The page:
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Re: Informal survey (was Re: Banner ads)

>>>>> "t" == terry  <terry@animats.net> writes:

    t> Why do you have a problem with the LDP wanting to do it? ie,
    t> produce free documentation? All you're proposing is that it
    t> take a step backwards.

Not at all.  I am only stating that PR is not an issue.  I just cracked
open the new Mandrake and there again, a long index of HOWTOs with
instructions to get them from your CD or go to the LDP for the latest

My qualm is only that promoting the LDP is unnecessary.  The LDP only
needs to promote itself to applications groups and owners of howto
websites to ask if they might consider donating their work to the
library, but if it becomes a good place to look for docs, popularity
will follow from content, not the other way around.

    t> Yes, so why do you want to disease the LDP?

Disease it by suggesting it focus on documenting Linux?  I don't follow
your logic here --- I think you may have cross-read some messages.

    t> completely free documentation, but now includes non-free

Ah .. yes, you have cross-read some emails.  This is a different
thread.  This thread is about the need to promote the LDP through
promotions and appearances, and the need to counter the collateral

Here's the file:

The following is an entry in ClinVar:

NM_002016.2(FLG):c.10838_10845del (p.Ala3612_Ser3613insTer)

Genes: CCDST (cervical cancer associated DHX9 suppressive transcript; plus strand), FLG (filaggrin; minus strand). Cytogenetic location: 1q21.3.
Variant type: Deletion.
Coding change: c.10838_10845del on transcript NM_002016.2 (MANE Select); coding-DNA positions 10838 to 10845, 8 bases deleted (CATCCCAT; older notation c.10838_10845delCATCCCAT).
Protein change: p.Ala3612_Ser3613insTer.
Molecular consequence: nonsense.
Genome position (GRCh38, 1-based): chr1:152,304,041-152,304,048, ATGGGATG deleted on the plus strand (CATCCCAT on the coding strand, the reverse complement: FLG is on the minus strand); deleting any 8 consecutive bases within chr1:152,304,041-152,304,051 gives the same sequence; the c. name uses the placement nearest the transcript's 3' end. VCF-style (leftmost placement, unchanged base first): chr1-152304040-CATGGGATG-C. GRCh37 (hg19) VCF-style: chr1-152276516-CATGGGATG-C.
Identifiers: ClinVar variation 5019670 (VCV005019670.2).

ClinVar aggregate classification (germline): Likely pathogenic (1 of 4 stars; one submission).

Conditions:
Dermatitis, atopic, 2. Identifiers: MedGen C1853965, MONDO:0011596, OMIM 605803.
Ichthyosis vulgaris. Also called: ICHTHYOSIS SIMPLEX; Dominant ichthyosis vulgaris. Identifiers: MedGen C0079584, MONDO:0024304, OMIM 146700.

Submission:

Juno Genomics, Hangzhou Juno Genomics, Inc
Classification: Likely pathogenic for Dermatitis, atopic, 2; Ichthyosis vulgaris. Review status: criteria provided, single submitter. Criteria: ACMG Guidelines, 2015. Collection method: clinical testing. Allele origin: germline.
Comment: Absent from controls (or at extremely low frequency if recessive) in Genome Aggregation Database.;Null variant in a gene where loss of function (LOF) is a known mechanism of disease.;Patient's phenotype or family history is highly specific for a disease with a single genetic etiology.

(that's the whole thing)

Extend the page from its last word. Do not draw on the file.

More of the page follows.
damage done by the SlashDot critics.

    t> documentation in its library, they'll know they won't need to
    t> bother with worrying about whether to do free stuff any more,
    t> non-free is ok.

Non-free, free.  Do you really think, honestly, that it matters?

Up until May of this year, I owned precisely 7 computer books, not
counting three I helped write.  That was all I had to show for 25
years of professional and academic computing.  I get all my info from
the source code, from free docs, from black-box probing and from the
newsgroups.  My brother, on the other hand, subscribes to two computer
book clubs and has filled a whole wall of his office with computer

The main difference was that I was in research and he was in industry.
I was just too poor to buy books when I started whereas he lacked the
time to sift the then-fledgling internet (you had to download files
via email in 1987).  Today, if you wanted to build the same Linux
office system my company uses every day, you'd need many, many HOWTOs
and a lot of imagination and experiment, and would get no clue which
docs you needed until you stumbled upon each problem. You can,